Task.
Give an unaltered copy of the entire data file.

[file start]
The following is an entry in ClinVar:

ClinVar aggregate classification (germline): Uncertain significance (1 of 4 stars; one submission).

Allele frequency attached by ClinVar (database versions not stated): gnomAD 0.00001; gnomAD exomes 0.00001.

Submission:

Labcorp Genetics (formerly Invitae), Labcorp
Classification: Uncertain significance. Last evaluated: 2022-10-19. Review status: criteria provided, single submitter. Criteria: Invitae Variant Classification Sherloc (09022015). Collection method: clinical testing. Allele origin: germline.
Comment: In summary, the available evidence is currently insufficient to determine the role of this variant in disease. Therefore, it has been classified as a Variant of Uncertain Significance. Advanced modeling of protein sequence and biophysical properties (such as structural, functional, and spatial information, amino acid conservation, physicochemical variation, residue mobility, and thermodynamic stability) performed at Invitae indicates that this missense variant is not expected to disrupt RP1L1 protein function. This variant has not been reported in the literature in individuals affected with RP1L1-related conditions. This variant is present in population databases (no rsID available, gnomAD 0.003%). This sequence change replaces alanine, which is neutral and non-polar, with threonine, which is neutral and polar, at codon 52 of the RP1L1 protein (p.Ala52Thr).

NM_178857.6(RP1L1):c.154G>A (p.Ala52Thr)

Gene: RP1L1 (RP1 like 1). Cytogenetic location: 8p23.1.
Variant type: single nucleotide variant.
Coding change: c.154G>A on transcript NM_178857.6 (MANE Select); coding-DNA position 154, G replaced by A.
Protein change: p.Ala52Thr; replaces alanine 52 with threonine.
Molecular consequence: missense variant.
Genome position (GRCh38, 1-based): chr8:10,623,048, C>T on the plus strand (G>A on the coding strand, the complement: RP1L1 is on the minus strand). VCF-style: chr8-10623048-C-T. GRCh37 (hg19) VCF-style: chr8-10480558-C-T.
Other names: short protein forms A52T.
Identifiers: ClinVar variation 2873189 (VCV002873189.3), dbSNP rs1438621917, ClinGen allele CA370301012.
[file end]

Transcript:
The following is an entry in ClinVar:

ClinVar aggregate classification (germline): Uncertain significance (1 of 4 stars; one submission).

Allele frequency attached by ClinVar (database versions not stated): gnomAD 0.00001; gnomAD exomes 0.00001.

Submission:

Labcorp Genetics (formerly Invitae), Labcorp
Classification: Uncertain significance. Last evaluated: 2022-10-19. Review status: criteria provided, single submitter. Criteria: Invitae Variant Classification Sherloc (09022015). Collection method: clinical testing. Allele origin: germline.
Comment: In summary, the available evidence is currently insufficient to determine the role of this variant in disease. Therefore, it has been classified as a Variant of Uncertain Significance. Advanced modeling of protein sequence and biophysical properties (such as structural, functional, and spatial information, amino acid conservation, physicochemical variation, residue mobility, and thermodynamic stability) performed at Invitae indicates that this missense variant is not expected to disrupt RP1L1 protein function. This variant has not been reported in the literature in individuals affected with RP1L1-related conditions. This variant is present in population databases (no rsID available, gnomAD 0.003%). This sequence change replaces alanine, which is neutral and non-polar, with threonine, which is neutral and polar, at codon 52 of the RP1L1 protein (p.Ala52Thr).

NM_178857.6(RP1L1):c.154G>A (p.Ala52Thr)

Gene: RP1L1 (RP1 like 1). Cytogenetic location: 8p23.1.
Variant type: single nucleotide variant.
Coding change: c.154G>A on transcript NM_178857.6 (MANE Select); coding-DNA position 154, G replaced by A.
Protein change: p.Ala52Thr; replaces alanine 52 with threonine.
Molecular consequence: missense variant.
Genome position (GRCh38, 1-based): chr8:10,623,048, C>T on the plus strand (G>A on the coding strand, the complement: RP1L1 is on the minus strand). VCF-style: chr8-10623048-C-T. GRCh37 (hg19) VCF-style: chr8-10480558-C-T.
Other names: short protein forms A52T.
Identifiers: ClinVar variation 2873189 (VCV002873189.3), dbSNP rs1438621917, ClinGen allele CA370301012.